Skull Base Surgery for Head and Neck Cancer
The skull base (or cranial base) is the region where the nose and sinuses, with the rest of the head/neck, meet the brain. For patients with malignant tumors involving the nose, sinuses and skull base, the Dan L Duncan Comprehensive Cancer Center at Baylor Medicine provides a full range of therapeutic options in a multi-disciplinary fashion. Because this region involves more than one area of expertise, the team approach to care is very important. Cancer care for this type of tumor will often involve specialists from Otolaryngology - Head and Neck Surgery (ENT), Neurosurgery, Radiation Oncology, Medical Oncology, Facial Plastic and Reconstructive Surgery, Neuroradiology and Pathology.
Types of Tumors
Nose, sinus and skull base tumor types that our experts treat include:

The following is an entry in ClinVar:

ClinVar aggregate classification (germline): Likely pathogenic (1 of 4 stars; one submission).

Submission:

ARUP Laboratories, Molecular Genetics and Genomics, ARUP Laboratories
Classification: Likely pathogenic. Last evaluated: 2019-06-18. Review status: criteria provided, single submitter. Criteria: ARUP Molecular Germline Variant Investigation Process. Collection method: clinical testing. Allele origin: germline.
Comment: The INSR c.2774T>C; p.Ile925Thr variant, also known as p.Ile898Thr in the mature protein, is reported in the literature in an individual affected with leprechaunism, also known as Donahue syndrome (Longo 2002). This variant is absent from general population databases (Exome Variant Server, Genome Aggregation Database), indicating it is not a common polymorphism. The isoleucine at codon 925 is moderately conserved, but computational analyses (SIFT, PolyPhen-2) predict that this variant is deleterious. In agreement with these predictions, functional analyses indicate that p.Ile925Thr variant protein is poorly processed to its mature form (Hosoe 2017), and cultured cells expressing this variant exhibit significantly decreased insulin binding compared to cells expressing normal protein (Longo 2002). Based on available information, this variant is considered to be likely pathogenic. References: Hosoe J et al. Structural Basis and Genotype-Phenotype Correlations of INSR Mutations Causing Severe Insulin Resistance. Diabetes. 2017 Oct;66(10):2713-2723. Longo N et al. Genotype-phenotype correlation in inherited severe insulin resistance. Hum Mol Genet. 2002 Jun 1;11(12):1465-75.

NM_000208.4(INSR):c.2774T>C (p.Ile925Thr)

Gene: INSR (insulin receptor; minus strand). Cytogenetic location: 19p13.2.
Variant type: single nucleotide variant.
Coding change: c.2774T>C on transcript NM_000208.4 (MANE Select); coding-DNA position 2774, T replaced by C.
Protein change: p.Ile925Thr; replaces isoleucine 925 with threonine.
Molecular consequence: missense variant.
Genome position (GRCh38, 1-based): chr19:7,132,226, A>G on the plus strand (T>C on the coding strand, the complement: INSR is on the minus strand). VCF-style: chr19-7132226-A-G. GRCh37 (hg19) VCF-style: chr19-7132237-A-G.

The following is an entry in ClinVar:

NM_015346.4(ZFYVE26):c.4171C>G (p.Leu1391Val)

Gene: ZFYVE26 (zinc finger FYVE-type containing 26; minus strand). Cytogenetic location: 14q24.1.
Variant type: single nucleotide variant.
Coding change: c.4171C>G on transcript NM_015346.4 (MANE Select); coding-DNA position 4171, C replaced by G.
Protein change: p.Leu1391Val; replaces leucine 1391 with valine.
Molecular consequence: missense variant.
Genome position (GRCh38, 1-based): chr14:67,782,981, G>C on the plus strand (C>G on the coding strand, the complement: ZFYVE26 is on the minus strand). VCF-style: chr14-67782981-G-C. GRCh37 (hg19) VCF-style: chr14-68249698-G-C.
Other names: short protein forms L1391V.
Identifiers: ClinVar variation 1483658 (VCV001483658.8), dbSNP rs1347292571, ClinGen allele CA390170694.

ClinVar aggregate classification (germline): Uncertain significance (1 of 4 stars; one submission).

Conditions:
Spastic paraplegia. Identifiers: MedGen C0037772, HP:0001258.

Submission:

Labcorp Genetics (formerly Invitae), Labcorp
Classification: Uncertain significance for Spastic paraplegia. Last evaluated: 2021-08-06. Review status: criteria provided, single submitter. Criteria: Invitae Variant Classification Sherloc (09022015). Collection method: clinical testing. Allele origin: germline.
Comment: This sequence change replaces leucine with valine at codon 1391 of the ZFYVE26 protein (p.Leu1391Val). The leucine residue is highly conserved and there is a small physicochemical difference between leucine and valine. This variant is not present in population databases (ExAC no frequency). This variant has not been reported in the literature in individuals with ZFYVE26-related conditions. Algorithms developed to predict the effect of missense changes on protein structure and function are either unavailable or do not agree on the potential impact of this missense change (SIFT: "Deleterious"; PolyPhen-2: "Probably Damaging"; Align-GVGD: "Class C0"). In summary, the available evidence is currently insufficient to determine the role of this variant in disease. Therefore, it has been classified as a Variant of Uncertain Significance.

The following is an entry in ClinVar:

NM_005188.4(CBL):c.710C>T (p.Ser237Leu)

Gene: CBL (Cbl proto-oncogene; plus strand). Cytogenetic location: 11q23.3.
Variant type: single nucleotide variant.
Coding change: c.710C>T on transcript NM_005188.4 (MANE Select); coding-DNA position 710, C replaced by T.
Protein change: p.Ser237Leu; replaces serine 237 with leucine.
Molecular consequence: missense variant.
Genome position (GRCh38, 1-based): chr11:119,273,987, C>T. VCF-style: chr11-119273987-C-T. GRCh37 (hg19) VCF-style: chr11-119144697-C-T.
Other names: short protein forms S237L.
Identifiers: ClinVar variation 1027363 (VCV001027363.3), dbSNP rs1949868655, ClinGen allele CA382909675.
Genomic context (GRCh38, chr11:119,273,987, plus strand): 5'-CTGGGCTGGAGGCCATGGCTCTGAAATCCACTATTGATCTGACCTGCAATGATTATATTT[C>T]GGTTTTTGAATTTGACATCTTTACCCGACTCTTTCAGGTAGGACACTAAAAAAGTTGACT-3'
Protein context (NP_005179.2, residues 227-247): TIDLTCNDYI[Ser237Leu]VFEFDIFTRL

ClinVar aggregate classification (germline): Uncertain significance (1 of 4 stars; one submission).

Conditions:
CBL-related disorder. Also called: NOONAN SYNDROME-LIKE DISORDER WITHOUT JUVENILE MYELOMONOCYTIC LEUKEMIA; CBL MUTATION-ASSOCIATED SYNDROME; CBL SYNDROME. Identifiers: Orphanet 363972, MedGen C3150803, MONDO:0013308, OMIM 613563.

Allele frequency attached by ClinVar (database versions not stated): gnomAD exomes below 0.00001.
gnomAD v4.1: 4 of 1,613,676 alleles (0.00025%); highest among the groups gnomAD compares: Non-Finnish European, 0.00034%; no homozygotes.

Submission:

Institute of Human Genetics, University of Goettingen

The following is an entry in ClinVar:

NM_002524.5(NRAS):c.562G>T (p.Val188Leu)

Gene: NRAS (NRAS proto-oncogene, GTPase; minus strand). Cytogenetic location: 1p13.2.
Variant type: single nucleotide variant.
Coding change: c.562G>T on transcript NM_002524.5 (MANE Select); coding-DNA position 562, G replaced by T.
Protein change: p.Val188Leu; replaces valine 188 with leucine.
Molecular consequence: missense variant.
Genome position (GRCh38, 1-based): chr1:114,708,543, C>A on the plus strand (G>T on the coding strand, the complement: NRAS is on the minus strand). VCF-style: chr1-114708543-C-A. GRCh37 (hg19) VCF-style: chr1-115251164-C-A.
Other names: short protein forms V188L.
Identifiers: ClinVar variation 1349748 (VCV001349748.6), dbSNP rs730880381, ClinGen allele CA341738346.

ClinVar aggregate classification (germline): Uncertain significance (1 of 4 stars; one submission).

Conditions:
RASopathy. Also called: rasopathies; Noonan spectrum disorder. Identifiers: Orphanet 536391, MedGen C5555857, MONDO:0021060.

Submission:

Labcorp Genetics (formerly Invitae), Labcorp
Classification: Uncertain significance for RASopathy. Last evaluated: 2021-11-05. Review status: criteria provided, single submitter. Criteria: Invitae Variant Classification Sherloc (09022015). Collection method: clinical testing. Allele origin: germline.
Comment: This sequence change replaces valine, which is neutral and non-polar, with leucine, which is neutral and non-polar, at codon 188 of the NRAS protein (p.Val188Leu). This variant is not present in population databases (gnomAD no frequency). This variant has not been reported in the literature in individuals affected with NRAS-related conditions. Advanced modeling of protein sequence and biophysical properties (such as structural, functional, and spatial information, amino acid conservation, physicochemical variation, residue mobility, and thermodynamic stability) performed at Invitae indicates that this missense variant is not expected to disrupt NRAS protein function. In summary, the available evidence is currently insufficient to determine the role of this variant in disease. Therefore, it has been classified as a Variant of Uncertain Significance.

- Squamous cell carcinoma
- Adenoid cystic carcinoma
- Neuroendocrine carcinoma
- Mucoepidermoid carcinoma
- Sinonasal undifferentiated carcinoma (SNUC)
Treatment of sinus and skull base cancers can involve radiation, chemotherapy and surgery. For cancer patients requiring surgery, we use approaches that are tailored to the patient and the type and extent of their skull base tumor.
Our techniques include:
- Endoscopic Skull Base Surgery: This minimally invasive approach removes tumors through the nose with the assistance of scopes and cameras without facial incisions.
- Open: Open approaches involve incisions and making bony cuts in the skull to access and remove the tumor. Reconstructive techniques are used to retain optimal cosmetic and functional outcomes.
- Endoscopic-Assisted Open Approach: This approach uses the advantages of both endoscopic and open approaches to remove tumors.
Nose and Sinus Tumors
Tumors in the nose and sinus are close to important structures including the eye, the brain, major nerves and arteries. Treatments for cancers in this area need to target the tumor and still preserve function. Each approach, whether it is a combination of surgery, radiation or chemotherapy, is designed to return the patient to their preoperative functioning and lifestyle while achieving the best possible outcome.